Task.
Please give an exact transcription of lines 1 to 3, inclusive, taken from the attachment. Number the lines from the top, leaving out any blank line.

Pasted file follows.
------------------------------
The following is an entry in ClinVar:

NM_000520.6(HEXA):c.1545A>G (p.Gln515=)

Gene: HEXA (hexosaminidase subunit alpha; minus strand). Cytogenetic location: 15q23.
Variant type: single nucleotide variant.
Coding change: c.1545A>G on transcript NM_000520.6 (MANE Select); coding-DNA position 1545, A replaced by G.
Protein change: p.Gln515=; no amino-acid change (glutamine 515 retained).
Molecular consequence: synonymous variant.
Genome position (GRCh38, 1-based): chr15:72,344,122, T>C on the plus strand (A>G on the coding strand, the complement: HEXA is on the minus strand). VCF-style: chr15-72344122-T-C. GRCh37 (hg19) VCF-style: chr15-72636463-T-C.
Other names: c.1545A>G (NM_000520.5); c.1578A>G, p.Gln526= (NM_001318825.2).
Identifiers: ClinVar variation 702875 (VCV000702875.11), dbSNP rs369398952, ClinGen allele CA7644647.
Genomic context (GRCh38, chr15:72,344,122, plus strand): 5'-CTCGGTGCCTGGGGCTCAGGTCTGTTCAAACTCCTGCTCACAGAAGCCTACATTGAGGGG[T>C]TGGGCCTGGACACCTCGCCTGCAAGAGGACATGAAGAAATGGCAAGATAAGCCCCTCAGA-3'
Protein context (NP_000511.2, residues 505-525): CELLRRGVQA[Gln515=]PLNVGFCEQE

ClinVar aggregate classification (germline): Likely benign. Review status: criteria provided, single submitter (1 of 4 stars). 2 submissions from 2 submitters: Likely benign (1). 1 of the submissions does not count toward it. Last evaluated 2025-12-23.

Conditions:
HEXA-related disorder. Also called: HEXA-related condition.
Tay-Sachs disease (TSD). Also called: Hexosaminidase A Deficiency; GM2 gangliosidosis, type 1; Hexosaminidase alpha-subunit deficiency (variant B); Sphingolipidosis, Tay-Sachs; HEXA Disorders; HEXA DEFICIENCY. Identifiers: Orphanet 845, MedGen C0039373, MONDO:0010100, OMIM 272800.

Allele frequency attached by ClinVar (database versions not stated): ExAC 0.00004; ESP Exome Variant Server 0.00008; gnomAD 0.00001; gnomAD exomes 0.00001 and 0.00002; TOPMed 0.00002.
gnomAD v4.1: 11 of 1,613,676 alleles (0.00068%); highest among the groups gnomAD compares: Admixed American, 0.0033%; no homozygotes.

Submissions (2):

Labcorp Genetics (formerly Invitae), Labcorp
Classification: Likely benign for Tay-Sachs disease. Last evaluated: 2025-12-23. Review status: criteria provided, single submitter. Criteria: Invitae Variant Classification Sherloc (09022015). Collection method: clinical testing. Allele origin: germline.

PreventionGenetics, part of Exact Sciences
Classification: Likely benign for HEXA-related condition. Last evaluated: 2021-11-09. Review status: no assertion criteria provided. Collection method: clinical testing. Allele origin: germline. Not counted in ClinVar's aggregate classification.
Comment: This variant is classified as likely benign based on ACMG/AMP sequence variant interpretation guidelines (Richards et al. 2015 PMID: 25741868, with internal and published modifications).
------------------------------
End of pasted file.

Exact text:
The following is an entry in ClinVar:

NM_000520.6(HEXA):c.1545A>G (p.Gln515=)

Gene: HEXA (hexosaminidase subunit alpha; minus strand). Cytogenetic location: 15q23.